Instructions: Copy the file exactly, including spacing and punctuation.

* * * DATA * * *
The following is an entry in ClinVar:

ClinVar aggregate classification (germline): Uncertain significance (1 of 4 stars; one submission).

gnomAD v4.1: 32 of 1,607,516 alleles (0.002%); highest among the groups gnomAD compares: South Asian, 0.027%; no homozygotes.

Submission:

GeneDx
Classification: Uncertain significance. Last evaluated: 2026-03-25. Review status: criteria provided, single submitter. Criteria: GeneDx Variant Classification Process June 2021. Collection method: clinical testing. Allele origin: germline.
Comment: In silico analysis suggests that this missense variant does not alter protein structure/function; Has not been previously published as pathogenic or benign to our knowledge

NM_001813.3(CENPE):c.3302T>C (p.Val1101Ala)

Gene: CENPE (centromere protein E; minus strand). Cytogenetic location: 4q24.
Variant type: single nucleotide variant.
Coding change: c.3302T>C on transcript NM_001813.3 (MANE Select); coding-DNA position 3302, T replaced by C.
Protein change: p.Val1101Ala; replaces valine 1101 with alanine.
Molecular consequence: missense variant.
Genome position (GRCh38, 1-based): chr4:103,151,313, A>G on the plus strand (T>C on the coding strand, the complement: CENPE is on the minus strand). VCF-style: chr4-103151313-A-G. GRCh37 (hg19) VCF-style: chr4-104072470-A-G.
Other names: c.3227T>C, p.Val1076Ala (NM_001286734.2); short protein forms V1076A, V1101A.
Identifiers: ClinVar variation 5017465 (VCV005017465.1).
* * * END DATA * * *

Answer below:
The following is an entry in ClinVar:

ClinVar aggregate classification (germline): Uncertain significance (1 of 4 stars; one submission).

gnomAD v4.1: 32 of 1,607,516 alleles (0.002%); highest among the groups gnomAD compares: South Asian, 0.027%; no homozygotes.

Submission:

GeneDx
Classification: Uncertain significance. Last evaluated: 2026-03-25. Review status: criteria provided, single submitter. Criteria: GeneDx Variant Classification Process June 2021. Collection method: clinical testing. Allele origin: germline.
Comment: In silico analysis suggests that this missense variant does not alter protein structure/function; Has not been previously published as pathogenic or benign to our knowledge

NM_001813.3(CENPE):c.3302T>C (p.Val1101Ala)

Gene: CENPE (centromere protein E; minus strand). Cytogenetic location: 4q24.
Variant type: single nucleotide variant.
Coding change: c.3302T>C on transcript NM_001813.3 (MANE Select); coding-DNA position 3302, T replaced by C.
Protein change: p.Val1101Ala; replaces valine 1101 with alanine.
Molecular consequence: missense variant.
Genome position (GRCh38, 1-based): chr4:103,151,313, A>G on the plus strand (T>C on the coding strand, the complement: CENPE is on the minus strand). VCF-style: chr4-103151313-A-G. GRCh37 (hg19) VCF-style: chr4-104072470-A-G.
Other names: c.3227T>C, p.Val1076Ala (NM_001286734.2); short protein forms V1076A, V1101A.
Identifiers: ClinVar variation 5017465 (VCV005017465.1).